June 23, 2004,
I became something of an e-mail penpal with British journalist Toby Young, who's been in Los Angeles since April working on two books, when we were both writing columns for the alt-weekly New York Press in the late '90s. Toby had at the time written a kicking-over-the-traces story for the Press about his years at Vanity Fair, where he'd distinguished himself mainly by his complete failure to understand the tacit rules of the celebrity interview. Assigned to profile Nathan Lane, Toby asked the actor "Are you Jewish?" followed by "Are you gay?" At that point Lane's publicist declared the interview over.
Afterward, Vanity Fair editor-in-chief Graydon Carter, who'd hired Toby in a burst of Anglophilia he soon came to regret, summoned his new employee into his office. "Toby," Carter sighed, "You can't ask Hollywood celebrities whether they're Jewish or gay. Just assume they're both Jewish and gay, OK?"
Then there was the time Toby cornered Mel Gibson at the Vanity Fair Oscars party the year Gibson swept the Oscars for Braveheart, about the Scottish national hero. Toby wanted to know why Gibson had such a grudge against the English. "Suddenly I felt this tug on my collar," Toby told me. "It was Graydon yanking me back, hissing, 'Toby! Stop bothering the celebrities.'"
The long-suffering Carter finally fired his British import after a drunken dispute about a restaurant bill landed Toby on the New York Post's Page Six. Toby wasn't bitter; his troubles in the world of U.S. media had as much to do with himself as with the prevailing glossy magazine attitude of celebrity a**-kissing, as he well knew. He drank so much at the time that even Anthony Haden-Guest, the famously well-marinated journalist who was the model for the feckless British hack in Tom Wolfe's Bonfire of the Vanities, told him to cut back.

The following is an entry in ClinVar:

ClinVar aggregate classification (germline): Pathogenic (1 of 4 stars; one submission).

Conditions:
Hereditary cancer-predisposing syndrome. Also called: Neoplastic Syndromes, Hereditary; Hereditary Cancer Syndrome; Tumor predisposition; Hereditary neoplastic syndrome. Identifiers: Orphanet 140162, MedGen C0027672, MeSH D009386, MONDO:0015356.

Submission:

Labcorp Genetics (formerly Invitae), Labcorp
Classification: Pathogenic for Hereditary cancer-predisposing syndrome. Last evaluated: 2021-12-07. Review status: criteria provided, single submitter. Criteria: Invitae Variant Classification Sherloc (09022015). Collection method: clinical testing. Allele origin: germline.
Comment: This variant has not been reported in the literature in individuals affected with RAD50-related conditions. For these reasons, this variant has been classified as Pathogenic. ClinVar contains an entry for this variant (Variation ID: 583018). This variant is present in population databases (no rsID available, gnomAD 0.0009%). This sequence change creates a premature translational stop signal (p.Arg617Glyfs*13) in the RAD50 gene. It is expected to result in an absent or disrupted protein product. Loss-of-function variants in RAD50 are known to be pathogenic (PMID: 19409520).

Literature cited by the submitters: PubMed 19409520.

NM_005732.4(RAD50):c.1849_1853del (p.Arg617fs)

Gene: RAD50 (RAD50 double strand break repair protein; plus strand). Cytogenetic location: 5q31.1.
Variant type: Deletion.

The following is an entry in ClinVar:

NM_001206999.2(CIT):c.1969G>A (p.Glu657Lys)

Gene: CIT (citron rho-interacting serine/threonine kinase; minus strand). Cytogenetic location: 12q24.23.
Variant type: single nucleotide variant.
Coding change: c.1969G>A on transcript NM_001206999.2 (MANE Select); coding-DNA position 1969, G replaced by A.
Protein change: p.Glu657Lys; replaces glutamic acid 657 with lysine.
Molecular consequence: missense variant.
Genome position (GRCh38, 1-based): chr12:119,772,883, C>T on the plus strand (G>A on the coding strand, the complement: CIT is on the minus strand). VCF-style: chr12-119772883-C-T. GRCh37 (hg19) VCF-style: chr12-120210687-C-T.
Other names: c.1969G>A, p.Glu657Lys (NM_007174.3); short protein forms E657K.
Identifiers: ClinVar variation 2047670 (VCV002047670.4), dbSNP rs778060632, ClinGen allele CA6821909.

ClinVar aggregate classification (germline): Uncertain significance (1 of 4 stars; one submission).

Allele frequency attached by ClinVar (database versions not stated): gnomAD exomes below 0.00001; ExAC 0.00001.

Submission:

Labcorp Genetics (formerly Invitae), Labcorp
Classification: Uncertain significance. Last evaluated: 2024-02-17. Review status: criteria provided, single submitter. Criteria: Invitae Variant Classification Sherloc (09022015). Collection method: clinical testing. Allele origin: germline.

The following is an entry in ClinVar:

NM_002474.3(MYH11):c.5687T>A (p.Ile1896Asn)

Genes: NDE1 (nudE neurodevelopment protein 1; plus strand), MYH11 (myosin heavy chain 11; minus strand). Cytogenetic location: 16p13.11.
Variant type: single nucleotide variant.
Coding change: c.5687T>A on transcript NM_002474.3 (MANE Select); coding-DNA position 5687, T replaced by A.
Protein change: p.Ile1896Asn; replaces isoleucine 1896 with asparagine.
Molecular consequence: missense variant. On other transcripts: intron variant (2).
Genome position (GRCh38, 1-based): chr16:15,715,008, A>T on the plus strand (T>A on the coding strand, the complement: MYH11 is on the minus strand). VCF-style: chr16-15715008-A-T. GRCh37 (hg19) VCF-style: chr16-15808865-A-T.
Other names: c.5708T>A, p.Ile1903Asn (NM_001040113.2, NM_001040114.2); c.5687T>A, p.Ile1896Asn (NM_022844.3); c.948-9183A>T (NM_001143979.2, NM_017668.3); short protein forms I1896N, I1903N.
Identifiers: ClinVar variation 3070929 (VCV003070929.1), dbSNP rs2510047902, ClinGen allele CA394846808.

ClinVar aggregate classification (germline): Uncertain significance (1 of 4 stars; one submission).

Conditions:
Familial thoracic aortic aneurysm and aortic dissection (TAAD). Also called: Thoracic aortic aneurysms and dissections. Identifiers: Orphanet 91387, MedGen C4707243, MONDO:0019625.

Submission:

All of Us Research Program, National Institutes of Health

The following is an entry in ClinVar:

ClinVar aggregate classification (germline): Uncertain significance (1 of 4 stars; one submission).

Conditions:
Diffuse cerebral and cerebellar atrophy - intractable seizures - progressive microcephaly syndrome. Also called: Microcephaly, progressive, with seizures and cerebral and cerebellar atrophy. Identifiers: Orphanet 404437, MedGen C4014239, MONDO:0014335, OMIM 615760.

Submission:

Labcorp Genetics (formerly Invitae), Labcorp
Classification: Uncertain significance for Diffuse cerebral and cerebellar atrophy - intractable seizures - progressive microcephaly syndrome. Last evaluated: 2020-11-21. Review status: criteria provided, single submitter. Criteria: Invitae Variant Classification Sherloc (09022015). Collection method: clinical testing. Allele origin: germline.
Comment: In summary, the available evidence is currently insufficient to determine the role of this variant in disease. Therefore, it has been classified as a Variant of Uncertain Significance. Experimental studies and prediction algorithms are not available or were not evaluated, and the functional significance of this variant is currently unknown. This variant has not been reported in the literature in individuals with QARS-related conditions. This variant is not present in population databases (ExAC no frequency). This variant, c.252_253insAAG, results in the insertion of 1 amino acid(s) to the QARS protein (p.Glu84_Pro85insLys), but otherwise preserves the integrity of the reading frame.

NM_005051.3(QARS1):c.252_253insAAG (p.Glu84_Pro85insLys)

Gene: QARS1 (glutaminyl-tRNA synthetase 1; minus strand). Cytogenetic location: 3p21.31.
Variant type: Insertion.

"Given how much I was paid and how little I produced," Toby told me about $85,000 for 3,000 words in five years "I was probably paid more per word than anyone else there." (As a Vanity Fair contributing editor, though, his job included more than just writing. He helped appease sulky British celebrities by bringing cocaine into London's Groucho Club for Vanity Fair's 1997 "Cool Britannia" shoot, for instance, a revelation that got him expelled from the exclusive hangout.) Toby parlayed the Press piece into the British bestseller How To Lose Friends and Alienate People, a tell-all about failing to make it in the world of celebrity-driven New York magazines, which was published in the U.S. two years ago and also became a hit stage show in London.
Graydon Carter comes across in the book as a towering figure of comic pretense. But his only real complaint about the manuscript Toby sent him an advance copy as a courtesy was a line that described him as having the second biggest office at Conde Nast. "'You got that wrong,'" Toby mimicked in the Canadian-born Carter's faux tough-guy North American accent. "'Toby, people just aren't gonna take you seriously!'"
"I always thought [Vogue editor] Anna Wintour had the biggest office," Toby shrugged, over lunch in L.A. recently. "But not according to him. It's almost as if he's been cursed by the gods to become exactly the sort of character he used to lampoon when he was editing Spy."
Toby continues to be the go-to guy for Graydon Carterology, a media subspecialty that's in demand now that Carter's in hot water for accepting that $100,000 "consultancy fee" from Universal Studios a pretty clear conflict of interest, even for a celebrity-friendly magazine like Vanity Fair.
Last week the editor's friends began suggesting that the White House was behind the Los Angeles Times reports about Carter's questionable Hollywood ties. (Carter has been attacking Bush in his Vanity Fair editor's letters and has an upcoming book, What We've Lost, arguing against current U.S. foreign policy.) But even the leftist L.A. Weekly found this spin absurd.